That's not how politics works. You have to give candidates a reason to listen to you. If you attack both sides equally, you give up any leverage you have.

Yes, it was kind of a tongue in cheek statement alluding to the fact that both sides tend to support the spying programs.

What provides an leverage is not that level of advertisement, but the delta in advertisement with a change in behavior. As long as you wouldn't attack them if they changed and they believe that then you've got leverage.

There's no rule that it would have to be "equally."

> in which we know several departments of the executive branch are spending billions to spy on the world in gross violation of the Constitution,

We don't know that at all. The closest thing we have is a FISC opinion which declared certain minimization measures to be unconstitutional which aren't in place any more.

To be fair, how could we know whether or not the spying was unconstitutional given nobody could sue over it because it was a secret program that by its very nature went unacknowledged.

To be fair, how could we know this about any of hundreds of other government programs that touch our lives, whether we know about them or not?

Mandated vaccination regimes? We know about those, but what about the specific drugs/vaccines that go in each regimen? I don't remember voting for the person at HHS overseeing that.

Nuclear weapons development and stockpiles? How do you know those are being properly supervised or not?

Foreign military sales? How do you know we're only giving our allies ships and other arms that wouldn't give away vital American secrets?

Or what about IRS tax audit policies? How do we know those are applied constitutionally?

Or abroad, how do we know that our diplomats are not doing anything shady?

Or even at home, how do you know the local cops don't have a pen register wiretap running on your cell phone tower this very day?

And it could go on and on. When it comes to the USG it's frankly a bunch of "unknown unknowns" that the people similarly can't really pre-emptively sue about. That's why it's important to get the built-in transparency and oversight measures correct in the first place, as the job of oversight is far too complicated to leave to the people alone.

... because words can have no meaning outside of what the people in power say they mean. So our only way of deciding if what is going on is wrong is to wait for the nobles to tell us.

are you seriously suggesting that there is an interpretation of the 4th Amendment that allows for prism? Even the author of the patriot act disagrees with you.

Manning had very little, if anything, to do with pointing out spying.

You mention her because her actions were in opposition to the USG, which seems popular to beat up on around here, but her leaks were about other things entirely.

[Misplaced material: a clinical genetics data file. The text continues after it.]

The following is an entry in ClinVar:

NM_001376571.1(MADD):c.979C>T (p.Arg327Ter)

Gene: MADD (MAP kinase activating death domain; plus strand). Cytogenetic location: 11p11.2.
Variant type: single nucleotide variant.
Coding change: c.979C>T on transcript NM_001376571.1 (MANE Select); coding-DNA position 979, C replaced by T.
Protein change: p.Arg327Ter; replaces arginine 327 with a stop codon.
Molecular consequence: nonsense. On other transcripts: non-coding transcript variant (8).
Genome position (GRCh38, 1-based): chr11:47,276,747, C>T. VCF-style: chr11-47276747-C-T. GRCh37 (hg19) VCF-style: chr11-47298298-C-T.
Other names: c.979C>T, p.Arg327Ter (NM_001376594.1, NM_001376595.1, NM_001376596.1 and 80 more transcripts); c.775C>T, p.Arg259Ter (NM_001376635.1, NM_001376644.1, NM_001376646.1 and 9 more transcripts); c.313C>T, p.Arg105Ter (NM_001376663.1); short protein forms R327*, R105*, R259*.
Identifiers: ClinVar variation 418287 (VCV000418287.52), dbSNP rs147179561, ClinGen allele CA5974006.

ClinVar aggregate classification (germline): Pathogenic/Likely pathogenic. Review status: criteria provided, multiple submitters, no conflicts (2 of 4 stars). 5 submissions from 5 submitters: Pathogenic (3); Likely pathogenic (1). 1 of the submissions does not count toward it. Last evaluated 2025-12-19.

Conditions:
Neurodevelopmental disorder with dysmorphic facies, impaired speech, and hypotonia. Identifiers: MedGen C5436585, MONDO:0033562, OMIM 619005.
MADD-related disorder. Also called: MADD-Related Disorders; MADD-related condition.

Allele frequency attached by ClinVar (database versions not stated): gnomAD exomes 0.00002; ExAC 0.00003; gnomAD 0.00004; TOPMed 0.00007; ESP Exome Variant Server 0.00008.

> Manning had very little, if anything, to do with pointing out spying.

The information released by Manning, commonly called "Cablegate" [1] taught us about a lot of spying going on between nations.

[1] http://theweek.com/article/index/209830/wikileaks-cablegate-...

I've been mulling how a technology could be used to leverage generalized citizen support in terms of time and money into actual political change. It seems like broad uproar often dissipates without any real change. e.g. protests try to concentrate media attention, but that's really difficult and nothing really happens legislatively until some huge threshold of participation has been reached.

The technology to really focus the agitation might be a website that collects and displays key contextual data vs data of citizen promises of campaign money, voting intent, and/or time resources (for or against an issue).

The key contextual data would be something along the lines of summaries of issues & legislation, showings of each congressional position & vote history (is the rep generally for, against, undeclared vs an issue), key leverage positions (do they sit on comittees, could they be a swing vote between decided congress members?).

It's one thing to see general media coverage of some issue, and get a handful of calls/emails etc, but to see concrete votes and money stacking up on an issue that would be pledged to go into play in the next campaign - that seems like better leverage than protests and letter campaigns. It would be moving the Kickstarter model into a PAC framework.

My humble idea is to apply the crowd-funding concept to protest and civil disobedience. Only if the proposed action reaches a sufficient activation threshold of interest and commitment does it go forward.

The trick is getting people to stick to commitments, given the ease of clicking a button online. One way is gamification, with reputation scores and mobile location check-ins. Another is getting people to commit real money, which is forfeited without a check-in (or perhaps, donated to something vile like the Westboro Baptists!). But after collecting enough data, you can also start doing some number crunching to estimate real turnout, and use that for your threshold.

We need new forms of protest, and new tools of solidarity. I plan on building it if no one else gets to it first.